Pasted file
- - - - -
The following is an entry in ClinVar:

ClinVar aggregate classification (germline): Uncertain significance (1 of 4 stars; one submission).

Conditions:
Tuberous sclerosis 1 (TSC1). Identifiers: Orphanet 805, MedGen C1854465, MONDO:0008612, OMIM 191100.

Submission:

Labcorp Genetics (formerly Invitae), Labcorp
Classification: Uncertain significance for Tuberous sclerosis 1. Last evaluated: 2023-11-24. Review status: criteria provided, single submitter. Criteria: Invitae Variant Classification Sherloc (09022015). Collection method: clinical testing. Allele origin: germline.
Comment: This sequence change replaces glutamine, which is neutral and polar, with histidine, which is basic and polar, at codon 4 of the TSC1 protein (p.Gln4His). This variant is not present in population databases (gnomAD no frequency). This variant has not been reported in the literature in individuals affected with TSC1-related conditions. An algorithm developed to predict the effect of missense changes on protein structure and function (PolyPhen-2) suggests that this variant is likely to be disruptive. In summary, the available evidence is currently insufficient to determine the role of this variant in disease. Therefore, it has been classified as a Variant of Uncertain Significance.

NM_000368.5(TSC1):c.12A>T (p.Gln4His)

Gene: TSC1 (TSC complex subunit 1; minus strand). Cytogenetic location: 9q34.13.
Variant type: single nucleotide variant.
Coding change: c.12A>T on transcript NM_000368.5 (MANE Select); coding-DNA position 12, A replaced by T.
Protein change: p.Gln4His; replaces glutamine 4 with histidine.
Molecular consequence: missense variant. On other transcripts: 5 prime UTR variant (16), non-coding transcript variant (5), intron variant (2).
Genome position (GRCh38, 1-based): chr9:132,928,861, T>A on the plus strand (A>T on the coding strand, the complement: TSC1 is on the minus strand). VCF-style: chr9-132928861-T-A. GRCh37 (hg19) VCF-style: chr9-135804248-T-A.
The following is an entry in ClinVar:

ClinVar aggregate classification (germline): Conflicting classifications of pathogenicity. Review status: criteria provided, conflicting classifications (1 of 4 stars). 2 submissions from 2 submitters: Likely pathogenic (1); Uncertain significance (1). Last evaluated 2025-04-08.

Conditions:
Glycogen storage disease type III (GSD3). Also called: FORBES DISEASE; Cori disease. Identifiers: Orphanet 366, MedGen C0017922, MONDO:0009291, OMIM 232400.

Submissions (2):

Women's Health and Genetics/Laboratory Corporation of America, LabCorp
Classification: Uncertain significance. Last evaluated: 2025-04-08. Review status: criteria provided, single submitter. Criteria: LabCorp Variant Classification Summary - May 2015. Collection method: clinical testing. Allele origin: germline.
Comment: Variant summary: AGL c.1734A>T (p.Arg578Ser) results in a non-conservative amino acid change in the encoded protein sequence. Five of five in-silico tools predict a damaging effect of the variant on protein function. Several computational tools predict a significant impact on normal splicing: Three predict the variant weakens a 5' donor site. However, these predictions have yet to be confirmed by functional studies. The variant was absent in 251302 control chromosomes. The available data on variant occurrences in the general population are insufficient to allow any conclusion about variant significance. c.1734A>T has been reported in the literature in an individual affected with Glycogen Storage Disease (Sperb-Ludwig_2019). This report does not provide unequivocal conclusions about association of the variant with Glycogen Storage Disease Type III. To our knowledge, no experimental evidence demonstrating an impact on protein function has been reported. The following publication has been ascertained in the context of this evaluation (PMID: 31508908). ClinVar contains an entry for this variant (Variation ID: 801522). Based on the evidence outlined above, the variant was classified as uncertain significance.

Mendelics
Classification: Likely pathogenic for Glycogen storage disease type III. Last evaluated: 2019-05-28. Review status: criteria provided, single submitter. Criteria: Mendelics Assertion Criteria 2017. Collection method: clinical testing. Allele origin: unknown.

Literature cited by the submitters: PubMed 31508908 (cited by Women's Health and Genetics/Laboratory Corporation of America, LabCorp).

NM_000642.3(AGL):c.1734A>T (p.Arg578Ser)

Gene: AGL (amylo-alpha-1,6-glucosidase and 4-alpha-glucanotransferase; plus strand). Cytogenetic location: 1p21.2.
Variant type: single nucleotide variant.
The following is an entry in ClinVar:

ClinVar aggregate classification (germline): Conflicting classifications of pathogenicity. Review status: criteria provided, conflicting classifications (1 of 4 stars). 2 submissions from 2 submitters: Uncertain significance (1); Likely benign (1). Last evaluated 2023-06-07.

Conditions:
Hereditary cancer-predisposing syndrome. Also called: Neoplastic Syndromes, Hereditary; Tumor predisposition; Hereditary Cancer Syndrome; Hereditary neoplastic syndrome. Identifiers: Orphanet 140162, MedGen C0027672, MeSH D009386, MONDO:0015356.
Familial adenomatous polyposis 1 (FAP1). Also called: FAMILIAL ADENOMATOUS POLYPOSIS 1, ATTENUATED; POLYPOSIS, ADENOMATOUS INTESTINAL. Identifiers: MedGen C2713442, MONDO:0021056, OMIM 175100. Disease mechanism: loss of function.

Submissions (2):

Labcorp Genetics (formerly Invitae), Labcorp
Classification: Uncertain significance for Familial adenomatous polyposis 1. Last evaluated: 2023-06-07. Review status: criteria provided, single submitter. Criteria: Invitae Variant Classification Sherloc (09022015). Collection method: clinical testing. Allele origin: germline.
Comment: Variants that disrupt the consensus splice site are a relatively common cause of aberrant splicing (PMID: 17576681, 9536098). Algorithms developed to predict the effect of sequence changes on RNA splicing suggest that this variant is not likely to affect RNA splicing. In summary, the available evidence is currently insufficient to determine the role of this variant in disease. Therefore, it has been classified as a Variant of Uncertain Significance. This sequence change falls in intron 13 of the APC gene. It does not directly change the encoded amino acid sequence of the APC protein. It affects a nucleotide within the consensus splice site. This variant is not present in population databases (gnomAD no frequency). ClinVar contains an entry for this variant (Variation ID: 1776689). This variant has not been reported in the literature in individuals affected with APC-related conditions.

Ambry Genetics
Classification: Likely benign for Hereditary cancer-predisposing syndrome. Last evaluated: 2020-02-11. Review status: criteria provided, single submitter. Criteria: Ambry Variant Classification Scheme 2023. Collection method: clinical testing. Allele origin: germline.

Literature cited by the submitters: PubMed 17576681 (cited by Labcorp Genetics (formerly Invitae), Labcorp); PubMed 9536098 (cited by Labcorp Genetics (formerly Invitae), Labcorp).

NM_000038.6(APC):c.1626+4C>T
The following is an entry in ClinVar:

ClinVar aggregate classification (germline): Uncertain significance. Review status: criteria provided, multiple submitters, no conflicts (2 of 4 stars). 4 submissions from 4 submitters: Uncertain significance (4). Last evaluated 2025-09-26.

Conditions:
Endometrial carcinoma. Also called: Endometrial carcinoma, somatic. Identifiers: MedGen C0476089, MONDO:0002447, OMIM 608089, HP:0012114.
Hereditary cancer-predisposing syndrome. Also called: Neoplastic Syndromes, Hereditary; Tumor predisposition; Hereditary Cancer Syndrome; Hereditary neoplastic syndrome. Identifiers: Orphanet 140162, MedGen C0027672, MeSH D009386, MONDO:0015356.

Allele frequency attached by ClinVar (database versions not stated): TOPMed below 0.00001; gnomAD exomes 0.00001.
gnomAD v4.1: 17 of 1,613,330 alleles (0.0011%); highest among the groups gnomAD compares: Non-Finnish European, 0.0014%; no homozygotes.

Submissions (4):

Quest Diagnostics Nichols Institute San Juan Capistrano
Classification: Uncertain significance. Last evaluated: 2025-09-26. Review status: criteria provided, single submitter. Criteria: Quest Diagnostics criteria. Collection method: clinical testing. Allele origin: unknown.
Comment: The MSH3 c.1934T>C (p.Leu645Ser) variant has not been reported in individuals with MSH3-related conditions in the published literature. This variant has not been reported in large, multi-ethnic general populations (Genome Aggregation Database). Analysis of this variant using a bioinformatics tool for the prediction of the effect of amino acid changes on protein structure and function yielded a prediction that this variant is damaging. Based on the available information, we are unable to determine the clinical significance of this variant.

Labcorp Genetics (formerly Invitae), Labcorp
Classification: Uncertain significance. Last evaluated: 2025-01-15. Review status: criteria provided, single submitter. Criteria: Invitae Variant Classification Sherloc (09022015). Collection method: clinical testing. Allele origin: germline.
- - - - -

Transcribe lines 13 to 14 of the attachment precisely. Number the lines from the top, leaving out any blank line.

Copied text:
Protein change: p.Gln4His; replaces glutamine 4 with histidine.
Molecular consequence: missense variant. On other transcripts: 5 prime UTR variant (16), non-coding transcript variant (5), intron variant (2).